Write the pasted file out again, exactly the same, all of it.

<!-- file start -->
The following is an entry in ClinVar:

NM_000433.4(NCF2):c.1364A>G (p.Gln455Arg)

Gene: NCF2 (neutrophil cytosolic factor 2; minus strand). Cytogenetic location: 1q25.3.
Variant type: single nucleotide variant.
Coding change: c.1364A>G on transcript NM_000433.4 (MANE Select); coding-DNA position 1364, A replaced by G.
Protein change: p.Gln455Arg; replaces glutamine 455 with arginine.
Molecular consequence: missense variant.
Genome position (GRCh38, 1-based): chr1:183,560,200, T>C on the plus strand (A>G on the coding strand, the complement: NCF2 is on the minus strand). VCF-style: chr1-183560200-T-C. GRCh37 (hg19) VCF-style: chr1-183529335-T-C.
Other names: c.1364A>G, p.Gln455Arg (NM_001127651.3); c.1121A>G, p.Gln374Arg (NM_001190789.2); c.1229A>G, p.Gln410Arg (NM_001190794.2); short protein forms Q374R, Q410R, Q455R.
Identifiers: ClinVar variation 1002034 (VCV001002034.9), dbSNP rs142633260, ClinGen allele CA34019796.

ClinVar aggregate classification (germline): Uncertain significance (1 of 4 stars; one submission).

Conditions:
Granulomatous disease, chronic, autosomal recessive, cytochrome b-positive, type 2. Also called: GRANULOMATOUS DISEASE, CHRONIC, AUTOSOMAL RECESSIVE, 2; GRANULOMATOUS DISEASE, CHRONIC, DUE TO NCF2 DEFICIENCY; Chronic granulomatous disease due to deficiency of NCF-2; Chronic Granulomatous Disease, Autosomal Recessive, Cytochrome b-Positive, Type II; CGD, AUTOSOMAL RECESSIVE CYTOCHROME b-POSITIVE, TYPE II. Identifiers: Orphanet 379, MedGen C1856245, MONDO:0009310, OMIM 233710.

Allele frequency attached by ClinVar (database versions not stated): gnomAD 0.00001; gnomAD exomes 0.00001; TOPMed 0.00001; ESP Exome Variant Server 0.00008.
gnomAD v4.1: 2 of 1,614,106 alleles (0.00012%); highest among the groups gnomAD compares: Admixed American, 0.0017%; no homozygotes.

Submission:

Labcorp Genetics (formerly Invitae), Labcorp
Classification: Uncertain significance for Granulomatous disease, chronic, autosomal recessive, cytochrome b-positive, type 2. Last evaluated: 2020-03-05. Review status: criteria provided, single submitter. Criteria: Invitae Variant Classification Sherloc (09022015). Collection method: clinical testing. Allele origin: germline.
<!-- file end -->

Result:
The following is an entry in ClinVar:

NM_000433.4(NCF2):c.1364A>G (p.Gln455Arg)

Gene: NCF2 (neutrophil cytosolic factor 2; minus strand). Cytogenetic location: 1q25.3.
Variant type: single nucleotide variant.
Coding change: c.1364A>G on transcript NM_000433.4 (MANE Select); coding-DNA position 1364, A replaced by G.
Protein change: p.Gln455Arg; replaces glutamine 455 with arginine.
Molecular consequence: missense variant.
Genome position (GRCh38, 1-based): chr1:183,560,200, T>C on the plus strand (A>G on the coding strand, the complement: NCF2 is on the minus strand). VCF-style: chr1-183560200-T-C. GRCh37 (hg19) VCF-style: chr1-183529335-T-C.
Other names: c.1364A>G, p.Gln455Arg (NM_001127651.3); c.1121A>G, p.Gln374Arg (NM_001190789.2); c.1229A>G, p.Gln410Arg (NM_001190794.2); short protein forms Q374R, Q410R, Q455R.
Identifiers: ClinVar variation 1002034 (VCV001002034.9), dbSNP rs142633260, ClinGen allele CA34019796.

ClinVar aggregate classification (germline): Uncertain significance (1 of 4 stars; one submission).

Conditions:
Granulomatous disease, chronic, autosomal recessive, cytochrome b-positive, type 2. Also called: GRANULOMATOUS DISEASE, CHRONIC, AUTOSOMAL RECESSIVE, 2; GRANULOMATOUS DISEASE, CHRONIC, DUE TO NCF2 DEFICIENCY; Chronic granulomatous disease due to deficiency of NCF-2; Chronic Granulomatous Disease, Autosomal Recessive, Cytochrome b-Positive, Type II; CGD, AUTOSOMAL RECESSIVE CYTOCHROME b-POSITIVE, TYPE II. Identifiers: Orphanet 379, MedGen C1856245, MONDO:0009310, OMIM 233710.

Allele frequency attached by ClinVar (database versions not stated): gnomAD 0.00001; gnomAD exomes 0.00001; TOPMed 0.00001; ESP Exome Variant Server 0.00008.
gnomAD v4.1: 2 of 1,614,106 alleles (0.00012%); highest among the groups gnomAD compares: Admixed American, 0.0017%; no homozygotes.

Submission:

Labcorp Genetics (formerly Invitae), Labcorp
Classification: Uncertain significance for Granulomatous disease, chronic, autosomal recessive, cytochrome b-positive, type 2. Last evaluated: 2020-03-05. Review status: criteria provided, single submitter. Criteria: Invitae Variant Classification Sherloc (09022015). Collection method: clinical testing. Allele origin: germline.